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February 2009††††† Unintended Consequences of eGRF Reporting

 

 

Unintended Consequences of eGRF Reporting?

 

Speaking of unintended consequences, a new study questions the cost-effectiveness of using a widely used formula to estimate patientsí glomerular filtration rate (eGFR). Use of the eGFR can identify patients with chronic kidney disease (CKD) who would not have been identified by simply looking at creatinine levels. Here in Western New York, we actually pioneered community-wide use of the eGFR to promote earlier identification of CKD (see Boissonault 2003). The new study (Sydney et al 2009) appears in the Clinical Journal of the American Society of Nephrology. It confirms the positive outcomes of using eGFR (identifying CKD earlier, preventing some deaths and progression to ESRD). However, it also notes the potential impact of false negative test results (identifying some incorrectly as having CKD). Those patients often undergo further testing that may not have been necessary. The final answer on the widespread use of estimated GFRís will await further population-based studies. But this, again, is a great example of how you must always be vigilant for unintended consequences any time you introduce an intervention you expect to have positive outcomes.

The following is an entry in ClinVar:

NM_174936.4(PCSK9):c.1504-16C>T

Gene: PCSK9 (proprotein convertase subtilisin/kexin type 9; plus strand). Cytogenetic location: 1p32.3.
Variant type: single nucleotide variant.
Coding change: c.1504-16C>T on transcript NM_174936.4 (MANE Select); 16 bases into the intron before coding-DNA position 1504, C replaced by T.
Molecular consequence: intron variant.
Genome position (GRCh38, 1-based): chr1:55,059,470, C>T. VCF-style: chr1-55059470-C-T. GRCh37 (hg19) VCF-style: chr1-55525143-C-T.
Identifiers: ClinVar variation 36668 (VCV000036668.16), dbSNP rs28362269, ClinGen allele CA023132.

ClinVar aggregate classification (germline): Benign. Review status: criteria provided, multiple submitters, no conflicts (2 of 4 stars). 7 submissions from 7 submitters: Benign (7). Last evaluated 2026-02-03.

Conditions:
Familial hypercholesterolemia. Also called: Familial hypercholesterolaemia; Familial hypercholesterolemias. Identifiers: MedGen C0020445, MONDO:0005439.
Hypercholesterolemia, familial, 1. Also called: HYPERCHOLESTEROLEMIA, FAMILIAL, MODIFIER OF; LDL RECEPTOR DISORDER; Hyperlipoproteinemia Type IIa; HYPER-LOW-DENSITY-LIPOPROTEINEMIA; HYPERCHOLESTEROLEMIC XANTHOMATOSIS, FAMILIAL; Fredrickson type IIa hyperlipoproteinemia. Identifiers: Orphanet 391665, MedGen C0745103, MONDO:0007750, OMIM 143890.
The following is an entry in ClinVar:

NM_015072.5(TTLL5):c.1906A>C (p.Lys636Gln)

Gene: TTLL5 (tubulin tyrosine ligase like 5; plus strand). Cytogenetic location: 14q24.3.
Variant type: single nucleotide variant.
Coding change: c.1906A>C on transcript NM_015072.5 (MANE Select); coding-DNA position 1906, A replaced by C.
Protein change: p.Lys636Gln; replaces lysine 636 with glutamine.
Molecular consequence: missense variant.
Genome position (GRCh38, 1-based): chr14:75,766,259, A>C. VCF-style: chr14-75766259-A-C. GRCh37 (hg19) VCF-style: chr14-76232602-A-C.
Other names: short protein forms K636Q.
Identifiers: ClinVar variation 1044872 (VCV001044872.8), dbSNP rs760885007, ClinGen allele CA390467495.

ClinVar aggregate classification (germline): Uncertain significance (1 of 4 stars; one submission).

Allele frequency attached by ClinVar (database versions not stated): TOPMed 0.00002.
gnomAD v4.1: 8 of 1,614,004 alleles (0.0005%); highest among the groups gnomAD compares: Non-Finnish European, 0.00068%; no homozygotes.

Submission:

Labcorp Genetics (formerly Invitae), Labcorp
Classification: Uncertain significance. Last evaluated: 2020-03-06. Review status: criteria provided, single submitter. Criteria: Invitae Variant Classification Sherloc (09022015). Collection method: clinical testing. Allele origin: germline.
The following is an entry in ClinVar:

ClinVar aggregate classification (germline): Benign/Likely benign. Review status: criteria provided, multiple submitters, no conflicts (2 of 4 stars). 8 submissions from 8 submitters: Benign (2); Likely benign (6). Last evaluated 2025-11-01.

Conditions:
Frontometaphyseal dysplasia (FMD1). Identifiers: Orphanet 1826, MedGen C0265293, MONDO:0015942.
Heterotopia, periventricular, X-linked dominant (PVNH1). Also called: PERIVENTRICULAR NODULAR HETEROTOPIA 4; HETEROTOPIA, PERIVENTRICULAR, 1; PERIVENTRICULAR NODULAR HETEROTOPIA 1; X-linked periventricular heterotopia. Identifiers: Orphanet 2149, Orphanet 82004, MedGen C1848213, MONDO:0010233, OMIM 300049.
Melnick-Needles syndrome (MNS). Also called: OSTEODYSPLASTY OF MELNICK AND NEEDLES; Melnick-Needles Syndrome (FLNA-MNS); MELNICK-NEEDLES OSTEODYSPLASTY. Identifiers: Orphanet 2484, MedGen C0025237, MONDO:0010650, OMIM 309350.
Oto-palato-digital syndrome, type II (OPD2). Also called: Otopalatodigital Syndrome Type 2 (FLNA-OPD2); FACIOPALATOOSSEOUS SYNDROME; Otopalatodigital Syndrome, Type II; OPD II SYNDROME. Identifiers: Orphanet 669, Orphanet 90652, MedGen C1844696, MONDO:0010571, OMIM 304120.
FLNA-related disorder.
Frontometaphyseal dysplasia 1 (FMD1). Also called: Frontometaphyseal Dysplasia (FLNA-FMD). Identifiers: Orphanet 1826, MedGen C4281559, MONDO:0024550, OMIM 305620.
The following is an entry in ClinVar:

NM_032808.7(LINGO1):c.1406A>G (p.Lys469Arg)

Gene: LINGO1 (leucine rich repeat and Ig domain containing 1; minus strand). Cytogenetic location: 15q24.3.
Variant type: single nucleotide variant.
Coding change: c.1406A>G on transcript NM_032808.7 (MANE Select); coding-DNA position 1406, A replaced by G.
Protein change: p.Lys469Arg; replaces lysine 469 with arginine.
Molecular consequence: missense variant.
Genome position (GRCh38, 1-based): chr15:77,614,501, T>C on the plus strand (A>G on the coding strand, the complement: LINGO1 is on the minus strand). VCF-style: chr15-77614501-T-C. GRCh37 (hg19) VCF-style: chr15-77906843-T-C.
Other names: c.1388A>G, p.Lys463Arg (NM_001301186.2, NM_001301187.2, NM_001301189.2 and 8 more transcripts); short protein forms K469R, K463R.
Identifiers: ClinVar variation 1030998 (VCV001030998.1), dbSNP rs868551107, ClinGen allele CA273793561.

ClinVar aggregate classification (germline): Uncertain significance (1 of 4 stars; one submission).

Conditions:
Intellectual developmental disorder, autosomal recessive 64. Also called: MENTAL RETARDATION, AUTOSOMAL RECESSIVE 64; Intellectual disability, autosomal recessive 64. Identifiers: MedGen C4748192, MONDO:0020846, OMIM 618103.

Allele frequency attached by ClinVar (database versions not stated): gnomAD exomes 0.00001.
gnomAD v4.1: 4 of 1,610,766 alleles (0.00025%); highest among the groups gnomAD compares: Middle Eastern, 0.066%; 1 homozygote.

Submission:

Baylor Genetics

References:

 

 

Boissonnault, BA. Chronic kidney disease project in Buffalo N.Y.: A community-wide approach identifying, education and treating CKD patients. Dialysis Times, 9:5:2Ė3, 7, 2003

http://www.renalresearch.com/pdf/dialysistimes/DT9-5.pdf

 

 

Sydney C.W. Tang, Bing L, Andrew S.H. Lai, Clara B.Y. Pang, Wai Kuen Tso, Pek Lan Khong, Mary Ip, Kar Neng Lai. The costs and benefits of automatic estimated glomerular filtration rate reporting. Clinical Journal of the American Society of Nephrology (CJASN) 2009 4(2): February 1, 2009

http://www.newswise.com/articles/view/548423/

 

 

 

 

 

 


 


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